Jan 6 The Texas power grid narrowly averted rolling outages early Monday as frigid temperatures gripped the state, forcing the grid operator to take emergency steps to meet rising power demand for heating, a spokesman said.
Shortly before 7 a.m. CT (0100 GMT), the Electric Reliability Council of Texas (ERCOT) began implementing stages of its emergency plan to protect the grid as power reserves dropped dangerously low.
The emergency condition lasted less than three hours, but was reminiscent of February 2011 when ERCOT was forced to implement rolling outages for several hours after dozens of power plants were knocked offline or were unable to start due to frigid weather and strong winds across the state.
Monday's emergency is sure to complicate the debate about the need for more generation in Texas, which has divided the Public Utility Commission and raised concern among state lawmakers.
Electric supplies became tight after more than 3,700 megawatts of generation was forced to shut overnight Sunday and early Monday, Dan Woodfin, ERCOT's director of system operations, told reporters on a call. The forced outages came on top of nearly 10,000 MW of generation that was already shut for the season or for planned maintenance, he said.
Woodfin said about 1,800 MW of the 3,700 MW of the forced outages were weather-related, including two large power plants in north central Texas that he declined to name.
"It was only a couple of plants, but they were both large," Woodfin said.
Dallas-based Luminant, the largest generator in the state, reduced output at one of its two north Texas nuclear reactors at the Comanche Peak site early on Monday to repair a heater drain pump, according to nuclear regulators.
A company spokesman declined to say how much Comanche Peak 1's output was cut, citing competitive reasons. However, he said the problem was not believed to be weather-related.
"Had we lost another unit, it would have put us into EEA3," Woodfin said, referring to the point at which the grid operator interrupts power to customers for short periods to maintain grid stability.
Instead, Woodfin said ERCOT was able to avoid rolling outages by calling on about 1,600 MW of demand response, programs under which some customers are paid to curb power use.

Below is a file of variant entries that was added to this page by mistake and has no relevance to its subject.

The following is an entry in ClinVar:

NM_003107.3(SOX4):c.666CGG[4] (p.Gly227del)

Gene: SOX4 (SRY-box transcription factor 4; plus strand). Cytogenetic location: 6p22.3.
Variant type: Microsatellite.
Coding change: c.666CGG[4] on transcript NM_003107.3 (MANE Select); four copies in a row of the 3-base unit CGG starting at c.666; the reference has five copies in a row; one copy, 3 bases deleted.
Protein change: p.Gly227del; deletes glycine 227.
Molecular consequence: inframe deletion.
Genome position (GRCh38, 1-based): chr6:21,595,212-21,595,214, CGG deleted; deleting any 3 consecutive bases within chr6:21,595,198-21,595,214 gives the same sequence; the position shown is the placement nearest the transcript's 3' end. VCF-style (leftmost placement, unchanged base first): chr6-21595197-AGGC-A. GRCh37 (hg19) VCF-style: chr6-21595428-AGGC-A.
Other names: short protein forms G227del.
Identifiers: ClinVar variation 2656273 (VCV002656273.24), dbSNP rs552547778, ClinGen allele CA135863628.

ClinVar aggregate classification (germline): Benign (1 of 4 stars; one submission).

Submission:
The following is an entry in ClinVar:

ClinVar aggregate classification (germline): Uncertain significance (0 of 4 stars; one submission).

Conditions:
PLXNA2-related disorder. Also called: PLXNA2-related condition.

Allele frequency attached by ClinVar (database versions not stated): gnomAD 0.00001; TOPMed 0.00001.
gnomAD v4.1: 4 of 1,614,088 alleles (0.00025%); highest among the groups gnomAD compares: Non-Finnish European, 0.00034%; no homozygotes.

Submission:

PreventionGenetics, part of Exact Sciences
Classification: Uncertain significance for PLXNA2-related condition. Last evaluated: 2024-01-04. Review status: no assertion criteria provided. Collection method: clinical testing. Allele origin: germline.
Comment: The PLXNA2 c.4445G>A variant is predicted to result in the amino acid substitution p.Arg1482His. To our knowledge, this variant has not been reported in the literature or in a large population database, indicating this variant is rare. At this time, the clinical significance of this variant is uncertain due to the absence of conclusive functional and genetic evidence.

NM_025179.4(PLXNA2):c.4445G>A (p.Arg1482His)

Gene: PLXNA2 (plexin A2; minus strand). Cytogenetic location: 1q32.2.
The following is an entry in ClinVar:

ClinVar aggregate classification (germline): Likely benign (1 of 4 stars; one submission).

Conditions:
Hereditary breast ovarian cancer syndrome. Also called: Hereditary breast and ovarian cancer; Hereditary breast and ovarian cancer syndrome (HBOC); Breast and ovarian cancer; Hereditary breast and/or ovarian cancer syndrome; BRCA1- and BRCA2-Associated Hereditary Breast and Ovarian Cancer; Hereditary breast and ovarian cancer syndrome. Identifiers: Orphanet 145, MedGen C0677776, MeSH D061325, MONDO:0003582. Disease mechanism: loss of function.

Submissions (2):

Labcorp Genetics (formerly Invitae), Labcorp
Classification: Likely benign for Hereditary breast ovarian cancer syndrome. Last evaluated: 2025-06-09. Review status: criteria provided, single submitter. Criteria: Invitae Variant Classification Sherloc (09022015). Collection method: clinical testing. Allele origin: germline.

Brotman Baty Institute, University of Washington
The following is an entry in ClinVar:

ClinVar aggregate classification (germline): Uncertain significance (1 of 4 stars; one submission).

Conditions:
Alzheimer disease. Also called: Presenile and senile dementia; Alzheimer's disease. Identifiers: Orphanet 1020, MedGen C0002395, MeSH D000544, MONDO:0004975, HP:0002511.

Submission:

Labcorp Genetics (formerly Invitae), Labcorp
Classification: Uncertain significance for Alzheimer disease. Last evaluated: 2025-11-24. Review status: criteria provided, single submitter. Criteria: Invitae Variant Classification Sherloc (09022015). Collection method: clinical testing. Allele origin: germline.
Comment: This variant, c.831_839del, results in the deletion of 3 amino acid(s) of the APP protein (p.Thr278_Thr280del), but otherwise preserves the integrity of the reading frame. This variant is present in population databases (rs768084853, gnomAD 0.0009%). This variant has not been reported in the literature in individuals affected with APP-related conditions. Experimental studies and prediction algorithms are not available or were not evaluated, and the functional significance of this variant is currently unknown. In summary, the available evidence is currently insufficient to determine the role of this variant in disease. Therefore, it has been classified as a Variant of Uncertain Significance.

The grid agency also imported the maximum of about 800 MW of power from outside the state on direct-current transmission links and another 180 MW from Mexico to keep the lights on, Woodfin said.
ERCOT's program requiring power plants to be better protected against cold weather, implemented after the 2011 outages, also helped, Woodfin said.
ERCOT asked residents to keep taking steps to conserve electricity until warmer temperatures arrive.
"Cold weather will continue through tomorrow morning, and we will continue to monitor conditions closely," Woodfin said. "Consumers are encouraged to use electricity wisely, and a conservation alert remains in effect throughout the ERCOT region."
Real-time power prices jumped to $5,000 per megawatt-hour at 6:30 a.m and remained at or near the $5,000 price cap for the next hour before dropping below $1,000, according to the ERCOT website.
In Texas, one megawatt can power about 500 homes during mild weather conditions and about 200 homes during high-demand periods.
Power demand reached 55,486 MW in the hour ending at 8 a.m. Monday, the grid agency said, below the winter record set on Feb. 10, 2011, of 57,265 MW.
Tuesday morning's power demand is forecast to reach 56,818 MW, according to the grid website.
Rotating outages are controlled, interruptions of electrical service usually lasting up to 45 minutes that are initiated by each utility when supplies of reserve power are exhausted. Without this safety valve, ERCOT said generators would overload and begin shutting down to avoid damage, risking a domino effect of a region-wide blackout.
The biggest power companies in ERCOT include units of privately held Energy Future Holdings, CenterPoint Energy Inc , American Electric Power Co Inc, PNM Resources Inc, NRG Energy Inc, Calpine Corp, Exelon Corp and Panda Power.